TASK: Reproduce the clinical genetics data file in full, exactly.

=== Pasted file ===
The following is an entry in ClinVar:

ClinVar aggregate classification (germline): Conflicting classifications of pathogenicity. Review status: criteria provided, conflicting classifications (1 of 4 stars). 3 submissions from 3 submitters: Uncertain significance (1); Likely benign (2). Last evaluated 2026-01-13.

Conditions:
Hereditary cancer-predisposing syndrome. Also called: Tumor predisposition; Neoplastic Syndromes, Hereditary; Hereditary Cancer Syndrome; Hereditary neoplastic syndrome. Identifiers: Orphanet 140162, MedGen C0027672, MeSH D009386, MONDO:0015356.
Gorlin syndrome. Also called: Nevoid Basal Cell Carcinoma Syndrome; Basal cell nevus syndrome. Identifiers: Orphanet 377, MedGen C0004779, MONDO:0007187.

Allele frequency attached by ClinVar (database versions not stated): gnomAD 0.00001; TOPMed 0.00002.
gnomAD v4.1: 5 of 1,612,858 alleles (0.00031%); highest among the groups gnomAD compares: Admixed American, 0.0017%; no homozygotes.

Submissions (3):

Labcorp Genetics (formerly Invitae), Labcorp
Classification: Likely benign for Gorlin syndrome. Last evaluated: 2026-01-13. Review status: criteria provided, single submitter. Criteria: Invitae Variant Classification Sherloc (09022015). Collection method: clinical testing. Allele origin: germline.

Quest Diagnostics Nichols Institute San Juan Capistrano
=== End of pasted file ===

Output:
The following is an entry in ClinVar:

ClinVar aggregate classification (germline): Conflicting classifications of pathogenicity. Review status: criteria provided, conflicting classifications (1 of 4 stars). 3 submissions from 3 submitters: Uncertain significance (1); Likely benign (2). Last evaluated 2026-01-13.

Conditions:
Hereditary cancer-predisposing syndrome. Also called: Tumor predisposition; Neoplastic Syndromes, Hereditary; Hereditary Cancer Syndrome; Hereditary neoplastic syndrome. Identifiers: Orphanet 140162, MedGen C0027672, MeSH D009386, MONDO:0015356.
Gorlin syndrome. Also called: Nevoid Basal Cell Carcinoma Syndrome; Basal cell nevus syndrome. Identifiers: Orphanet 377, MedGen C0004779, MONDO:0007187.

Allele frequency attached by ClinVar (database versions not stated): gnomAD 0.00001; TOPMed 0.00002.
gnomAD v4.1: 5 of 1,612,858 alleles (0.00031%); highest among the groups gnomAD compares: Admixed American, 0.0017%; no homozygotes.

Submissions (3):

Labcorp Genetics (formerly Invitae), Labcorp
Classification: Likely benign for Gorlin syndrome. Last evaluated: 2026-01-13. Review status: criteria provided, single submitter. Criteria: Invitae Variant Classification Sherloc (09022015). Collection method: clinical testing. Allele origin: germline.

Quest Diagnostics Nichols Institute San Juan Capistrano